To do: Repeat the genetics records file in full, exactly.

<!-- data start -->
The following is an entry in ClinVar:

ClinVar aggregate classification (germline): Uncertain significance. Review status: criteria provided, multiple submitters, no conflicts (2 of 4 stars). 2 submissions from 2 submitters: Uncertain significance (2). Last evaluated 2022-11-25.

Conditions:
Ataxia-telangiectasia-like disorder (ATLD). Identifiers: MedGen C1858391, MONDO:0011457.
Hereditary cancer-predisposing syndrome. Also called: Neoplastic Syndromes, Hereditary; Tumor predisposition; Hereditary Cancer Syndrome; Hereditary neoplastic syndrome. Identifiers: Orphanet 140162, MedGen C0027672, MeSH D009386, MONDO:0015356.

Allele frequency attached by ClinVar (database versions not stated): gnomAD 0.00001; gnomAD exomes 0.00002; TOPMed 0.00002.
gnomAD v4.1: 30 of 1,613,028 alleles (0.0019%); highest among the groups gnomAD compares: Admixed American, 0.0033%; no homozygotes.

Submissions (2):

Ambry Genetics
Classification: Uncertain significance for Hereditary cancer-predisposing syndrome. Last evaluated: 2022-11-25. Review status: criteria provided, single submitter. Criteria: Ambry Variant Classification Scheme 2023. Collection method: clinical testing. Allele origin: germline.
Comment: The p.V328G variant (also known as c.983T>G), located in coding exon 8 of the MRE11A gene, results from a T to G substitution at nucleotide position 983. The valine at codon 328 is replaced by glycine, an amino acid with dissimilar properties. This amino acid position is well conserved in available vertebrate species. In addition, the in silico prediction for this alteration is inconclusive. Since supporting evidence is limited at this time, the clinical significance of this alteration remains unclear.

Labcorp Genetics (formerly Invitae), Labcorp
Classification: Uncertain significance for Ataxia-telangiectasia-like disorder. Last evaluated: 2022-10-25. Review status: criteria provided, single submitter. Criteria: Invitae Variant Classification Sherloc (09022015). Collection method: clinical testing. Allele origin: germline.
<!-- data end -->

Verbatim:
The following is an entry in ClinVar:

ClinVar aggregate classification (germline): Uncertain significance. Review status: criteria provided, multiple submitters, no conflicts (2 of 4 stars). 2 submissions from 2 submitters: Uncertain significance (2). Last evaluated 2022-11-25.

Conditions:
Ataxia-telangiectasia-like disorder (ATLD). Identifiers: MedGen C1858391, MONDO:0011457.
Hereditary cancer-predisposing syndrome. Also called: Neoplastic Syndromes, Hereditary; Tumor predisposition; Hereditary Cancer Syndrome; Hereditary neoplastic syndrome. Identifiers: Orphanet 140162, MedGen C0027672, MeSH D009386, MONDO:0015356.

Allele frequency attached by ClinVar (database versions not stated): gnomAD 0.00001; gnomAD exomes 0.00002; TOPMed 0.00002.
gnomAD v4.1: 30 of 1,613,028 alleles (0.0019%); highest among the groups gnomAD compares: Admixed American, 0.0033%; no homozygotes.

Submissions (2):

Ambry Genetics
Classification: Uncertain significance for Hereditary cancer-predisposing syndrome. Last evaluated: 2022-11-25. Review status: criteria provided, single submitter. Criteria: Ambry Variant Classification Scheme 2023. Collection method: clinical testing. Allele origin: germline.
Comment: The p.V328G variant (also known as c.983T>G), located in coding exon 8 of the MRE11A gene, results from a T to G substitution at nucleotide position 983. The valine at codon 328 is replaced by glycine, an amino acid with dissimilar properties. This amino acid position is well conserved in available vertebrate species. In addition, the in silico prediction for this alteration is inconclusive. Since supporting evidence is limited at this time, the clinical significance of this alteration remains unclear.

Labcorp Genetics (formerly Invitae), Labcorp
Classification: Uncertain significance for Ataxia-telangiectasia-like disorder. Last evaluated: 2022-10-25. Review status: criteria provided, single submitter. Criteria: Invitae Variant Classification Sherloc (09022015). Collection method: clinical testing. Allele origin: germline.